Who runs the world? Beyoncé says girls do. In some senses, women indeed have a large stake over the world. The very line, “Who run the world” is indeed the perfect place to start talking about femininity, not just at the University, but also at every corner of the globe.
Oprah Winfrey, Sheryl Sandberg, Angela Merkel, Michelle Obama and, of course, Beyoncé Knowles are among the 100 most powerful women on Forbes’ list.
This list includes CEOs, presidents and policy-makers, actresses and more, which is certainly promising. In the grand scheme of things, however, women are still underrepresented around the world, and particularly, in American roles of leadership.
Studies have shown that females have surpassed their male counterparts in college enrollment and once enrolled, females also have higher grade point averages. And many, though not all, of the barriers of entry fortressing women out of the higher stratospheres of leadership have been broken down. This may be true, but as of 2011, the United States ranked 91st in terms of female representatives in government despite the fact that women comprise over 50 percent of the population. Moreover, women make up roughly four percent of the CEO’s in Fortune 500 companies.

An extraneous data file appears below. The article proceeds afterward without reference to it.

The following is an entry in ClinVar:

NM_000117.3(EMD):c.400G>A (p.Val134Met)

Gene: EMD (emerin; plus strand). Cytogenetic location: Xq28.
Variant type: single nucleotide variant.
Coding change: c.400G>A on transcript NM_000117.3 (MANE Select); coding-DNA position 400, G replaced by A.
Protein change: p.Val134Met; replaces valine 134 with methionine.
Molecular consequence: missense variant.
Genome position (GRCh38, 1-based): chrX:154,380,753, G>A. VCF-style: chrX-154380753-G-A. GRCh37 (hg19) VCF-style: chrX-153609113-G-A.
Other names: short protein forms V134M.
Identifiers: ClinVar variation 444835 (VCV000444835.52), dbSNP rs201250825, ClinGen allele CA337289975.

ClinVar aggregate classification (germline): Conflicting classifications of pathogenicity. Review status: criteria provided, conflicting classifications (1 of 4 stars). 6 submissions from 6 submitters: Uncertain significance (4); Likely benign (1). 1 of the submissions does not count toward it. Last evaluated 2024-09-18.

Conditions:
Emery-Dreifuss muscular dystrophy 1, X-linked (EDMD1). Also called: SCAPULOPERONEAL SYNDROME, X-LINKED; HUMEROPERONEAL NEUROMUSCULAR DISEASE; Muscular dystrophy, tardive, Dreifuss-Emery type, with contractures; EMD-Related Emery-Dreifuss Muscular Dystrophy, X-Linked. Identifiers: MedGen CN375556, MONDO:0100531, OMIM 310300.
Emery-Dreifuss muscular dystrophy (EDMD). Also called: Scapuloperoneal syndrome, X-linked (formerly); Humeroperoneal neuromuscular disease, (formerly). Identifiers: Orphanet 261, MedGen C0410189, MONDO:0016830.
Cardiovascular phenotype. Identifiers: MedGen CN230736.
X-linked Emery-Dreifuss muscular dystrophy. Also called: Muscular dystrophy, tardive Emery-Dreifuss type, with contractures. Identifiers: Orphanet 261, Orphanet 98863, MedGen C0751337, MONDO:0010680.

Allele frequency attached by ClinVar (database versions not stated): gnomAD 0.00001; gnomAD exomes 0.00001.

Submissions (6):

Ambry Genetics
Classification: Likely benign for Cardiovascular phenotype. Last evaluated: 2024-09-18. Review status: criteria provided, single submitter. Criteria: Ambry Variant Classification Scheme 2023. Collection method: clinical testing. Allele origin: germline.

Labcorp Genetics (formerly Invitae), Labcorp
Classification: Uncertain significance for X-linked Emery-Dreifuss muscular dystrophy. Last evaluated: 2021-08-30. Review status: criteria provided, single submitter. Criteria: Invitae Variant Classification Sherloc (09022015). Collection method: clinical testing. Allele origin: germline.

Chinasa Nwokocha, a freshman business student, says, “It’s still predominantly men at the top, but that doesn’t scare me.”
Nwokocha’s confidence is promising given the lack of representation women have in many aspects of life, but maybe it should scare her given the numbers.
At the University in particular, the culture of femininity manifests itself as contingent on appearance. Similarly to their male counterparts, one’s appearance and attractiveness serve as big parts of the culture of women, except that the appearance of women is believed to be even more important. The difference between men and women, of course, is the aspect of confidence and self-worth that is normally less prominent for men.
So, think of the typical Villanova girl in your head, whatever that might mean to you in particular. Is she well-dressed, or white, or pretentious, or unsure of herself, or smiling or dynamic? She may be any and all of those things and just like men, we cannot afford to place our respective roles of femininity and masculinity in rigid boxes. But who is she?
Senior Victoria Niche says, “I definitely struggle with self-confidence. But if I were to say that to my friends, they would probably laugh in my face and there is a difference about my perception of myself and my friends’ perception of myself.”
While Niche comes off as a woman who is sure of herself, she too struggles internally, like many of the women around her. But normally, she keeps those insecurities inside.
“I think within girls that there is a sub-culture of who has the greater insecurities,” she says.
Thus, there is a fortified culture among women to self-police themselves and their peers, not just in terms of their dress, or language or decision-making, but their physical appearance. And at the University specifically, that self-policing is predicated on embodying the manifestation of the typical “Villanova girl.”